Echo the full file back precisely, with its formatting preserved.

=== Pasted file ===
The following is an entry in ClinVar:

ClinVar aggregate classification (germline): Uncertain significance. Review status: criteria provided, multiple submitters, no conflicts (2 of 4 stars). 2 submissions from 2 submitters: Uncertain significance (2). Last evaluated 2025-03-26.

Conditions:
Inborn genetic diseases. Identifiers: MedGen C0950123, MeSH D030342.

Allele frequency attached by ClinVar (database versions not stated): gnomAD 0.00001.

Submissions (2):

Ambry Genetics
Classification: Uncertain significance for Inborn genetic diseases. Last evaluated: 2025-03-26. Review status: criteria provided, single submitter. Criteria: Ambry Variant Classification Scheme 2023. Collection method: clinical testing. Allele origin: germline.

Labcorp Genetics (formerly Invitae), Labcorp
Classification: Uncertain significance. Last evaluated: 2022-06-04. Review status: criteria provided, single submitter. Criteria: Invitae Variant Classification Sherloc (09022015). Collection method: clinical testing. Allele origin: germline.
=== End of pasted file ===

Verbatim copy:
The following is an entry in ClinVar:

ClinVar aggregate classification (germline): Uncertain significance. Review status: criteria provided, multiple submitters, no conflicts (2 of 4 stars). 2 submissions from 2 submitters: Uncertain significance (2). Last evaluated 2025-03-26.

Conditions:
Inborn genetic diseases. Identifiers: MedGen C0950123, MeSH D030342.

Allele frequency attached by ClinVar (database versions not stated): gnomAD 0.00001.

Submissions (2):

Ambry Genetics
Classification: Uncertain significance for Inborn genetic diseases. Last evaluated: 2025-03-26. Review status: criteria provided, single submitter. Criteria: Ambry Variant Classification Scheme 2023. Collection method: clinical testing. Allele origin: germline.

Labcorp Genetics (formerly Invitae), Labcorp
Classification: Uncertain significance. Last evaluated: 2022-06-04. Review status: criteria provided, single submitter. Criteria: Invitae Variant Classification Sherloc (09022015). Collection method: clinical testing. Allele origin: germline.